Advanced Search

Learn About The Holocaust

Special Collections

My Saved Research

Login

Register

Help

Skip to main content

American soldiers examine the exhumed remains of the Polish and Soviet infants who died in the nursery in Ruehen.

Photograph | Digitized | Photograph Number: 96530

Search this record's additional resources, such as finding aids, documents, or transcripts.

No results match this search term.
Check spelling and try again.

results are loading

0 results found for “keyward

    American soldiers examine the exhumed remains of the Polish and Soviet infants who died in the nursery in Ruehen.
    American soldiers examine the exhumed remains of the Polish and Soviet infants who died in the nursery in Ruehen.

    Overview

    Caption
    American soldiers examine the exhumed remains of the Polish and Soviet infants who died in the nursery in Ruehen.
    Date
    June 1945
    Locale
    Ruehen, [Prussian Hanover; Lower Saxony] Germany
    Photo Credit
    United States Holocaust Memorial Museum, courtesy of Capt. Clifford Byrum
    Event History
    In February 1943, Robert Ley, Reich Labor Minister, and Leonardo Conti, the Chief of the German Medical System, developed a three-point program to alleviate the problems at vital manufacturing facilities caused by allowing female foreign laborers to return to their native countries to give birth. One month later, a central maternity hospital and day nursery was established to accommodate the Soviet and Polish female workers in the areas around Gifhorn, in accordance with the program. In June 1944, the nursery was moved to the town of RĂ¼hen, 25 km. east of Gifhorn. The nursery was comprised of two barracks, the first of which housed infants up to 3 months of age, the second housed those older than 3 months. From June 1944 to April 1945, every one of the 400 infants admitted into the first barrack, headed by Sister Liesel Bochor, perished. In comparison, the second barrack, headed by Sister Hilda Lammer, had a surprisingly low mortality rate. Although the diagnoses of the newborns was either "feebleness" or "too weak to live," it was later determined that most of the newborns died of mistreatment, starvation, and various diseases. The doctor for the nursery allegedly never examined or treated any of the younger infants, and several nurses complained about the poor conditions of the nursery, including its lack of pure water, poor sanitation, and lack of pest control. Mothers were only given visitation rights to see their babies once or twice a month, and many were denied the right to see the remains of their deceased children. Infants who perished were buried in unmarked mass graves, occasionally in makeshift coffins made of corrugated cardboard boxes. The graves were discovered in a cemetery located near the barracks and exhumed in June 1945 by U.S. troops.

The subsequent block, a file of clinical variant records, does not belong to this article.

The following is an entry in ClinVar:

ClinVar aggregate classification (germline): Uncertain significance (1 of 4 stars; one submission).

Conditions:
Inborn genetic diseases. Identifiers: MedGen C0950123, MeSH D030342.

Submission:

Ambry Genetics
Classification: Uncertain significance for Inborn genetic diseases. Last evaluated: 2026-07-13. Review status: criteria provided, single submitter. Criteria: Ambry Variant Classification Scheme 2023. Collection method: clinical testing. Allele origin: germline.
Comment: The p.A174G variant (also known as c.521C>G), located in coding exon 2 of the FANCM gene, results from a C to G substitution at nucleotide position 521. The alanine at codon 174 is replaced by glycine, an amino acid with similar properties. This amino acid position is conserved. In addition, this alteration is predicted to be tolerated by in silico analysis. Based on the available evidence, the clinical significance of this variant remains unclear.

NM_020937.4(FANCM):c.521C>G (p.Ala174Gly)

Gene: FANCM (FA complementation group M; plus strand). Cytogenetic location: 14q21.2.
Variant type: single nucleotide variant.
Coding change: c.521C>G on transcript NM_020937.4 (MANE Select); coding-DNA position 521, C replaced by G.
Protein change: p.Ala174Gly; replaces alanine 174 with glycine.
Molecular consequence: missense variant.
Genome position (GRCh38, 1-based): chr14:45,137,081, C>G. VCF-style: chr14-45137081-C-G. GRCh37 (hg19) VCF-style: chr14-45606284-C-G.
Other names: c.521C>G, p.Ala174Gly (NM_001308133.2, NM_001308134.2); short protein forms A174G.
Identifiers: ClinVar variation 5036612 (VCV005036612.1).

https://www.ushmm.org/wlc/en/article.php?ModuleId=10005176.

    Rights & Restrictions

    Photo Source
    United States Holocaust Memorial Museum
    Copyright: United States Holocaust Memorial Museum
    Provenance: Capt. Clifford Byrum

    Keywords & Subjects

    Administrative Notes

    Artifact Geography
    Washington, DC United States
    Artifact Photographer
    Max Reid
    Record last modified:
    2005-05-16 00:00:00
    This page:
    https:​/​/collections.ushmm.org​/search​/catalog​/pa1116576

    Download & Licensing

    In-Person Research

    Contact Us